Friday, July 27, 2018

Garden Friday

 This Garden Friday finds us thankful for a bit o' rain.
The garden appreciated every last drop of liquid gold
that found its way to us.

Sweet potatoes are spreading like wildfire
and the teepee will soon be undetectable.
This is one of the easiest crops to grow
and the harvest stores well for a good, long time.
Here's a post we did on it a few years back
as part of our "Seed to Table" series.

 Refreshing slicing cucumbers are a welcome addition to salads.
I can't believe I've never grown them before.
They will be a staple in the garden from now on.

The banana peppers are starting to respond to the heat
(in a good way).
This plant in the straw bale is doing far better 
than the ones planted in pots.

 Carrots sown a little over a week ago
are already popping up.
This is the fastest germination I've ever had with carrots.
This is the Danvers variety, which get 6-8 inches long
and that is just about the depth of the bin in which they are growing.

 The pumpkins got a late start,
but are doing just fine.
They got transplanted into bigger pots this week,

and placed under this trellis structure.
With only 2 of the 4 seeds germinating,
they may not yield much.
We use pumpkin for C's morning pumpkin bread,
which I'm thrilled to say, he now makes himself!
The pumpkins can be cubed, roasted, mashed and put in the freezer
and should hold up well.

 Here is the same tomato, one week apart.
I'd say we're making progress.
Crops respond to nothing else like God-given rain.

 Elsewhere, my broccoli starts have been eaten by something.
I will have to reseed and cover the pots with screen.
Can't blame the bugs,
they know the good stuff when they see it!

 Here's a curious item.
I feed the squirrels (and bluejays) peanuts twice a week.
Well, it seems that they are getting buried
and reemerging as peanut plants.
I grew this in Florida,
but didn't really have any intention of growing it here.
Now that I think about it,
it might be a good idea!
One more thing to cross off the shopping list.
Next year, I'll make some space for them in the garden 
and get them in earlier in the season.

A small project got done this week.
These crates were acquired (for free) from a local fruit stand.
Since they said they just throw them out,
I asked if I could have a few.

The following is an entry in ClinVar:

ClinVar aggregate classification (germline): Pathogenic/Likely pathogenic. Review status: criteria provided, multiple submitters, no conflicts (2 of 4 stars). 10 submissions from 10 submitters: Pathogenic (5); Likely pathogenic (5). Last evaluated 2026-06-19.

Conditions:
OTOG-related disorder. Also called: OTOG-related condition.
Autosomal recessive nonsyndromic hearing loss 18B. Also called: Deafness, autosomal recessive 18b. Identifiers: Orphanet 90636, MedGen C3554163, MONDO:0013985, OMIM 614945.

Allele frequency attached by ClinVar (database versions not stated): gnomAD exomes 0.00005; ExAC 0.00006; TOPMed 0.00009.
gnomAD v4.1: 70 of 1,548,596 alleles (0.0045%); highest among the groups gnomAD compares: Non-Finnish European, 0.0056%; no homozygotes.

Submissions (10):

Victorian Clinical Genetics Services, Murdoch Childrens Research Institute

They will come in handy for something, I'm sure!

For now, I lined them with screen
and will plant flowers in them
to place around the veggie garden.
It will lay out the welcome mat for local pollinators!

There are a few trays of flowers getting started to add to the veggie area.
Here, nasturtiums are coming up.
They are supposed to be great companions to beans, cabbage
and cucumbers and the bonus is that they do well in poor soil.
You just can't beat that!

The lemongrass has gone bonkers with the recent rainfall.
The sprawling lantana underneath has been equally content.

Everything has responded to the recent precipitation. 
It seems that even our drought tolerant specimens
breathed a sigh of relief when the rains came in earnest.

 Of course, we're always happy to share with the pollinators.

 They do so much for us,
the least we can do is provide some nourishment and respite for them.

 It was thrilling to finally be able to snap a shot of these amazing critters.
They have been frequenting our feeder so often,
that we ended up hanging another on the back deck.
No doubt they are using up all of their energy in the summer heat!

 They are absolutely fascinating
and a complete marvel to those of us fortunate enough 
to be able to take some time to watch them. 
C has taken the responsibility for making their nectar.

 Although there is not much going on in the garden right now,
we know that we will soon be hopping with activity
as the fall planting time draws nearer.
August proves to be project-laden.

What's going on in your garden
on this last weekend in July?

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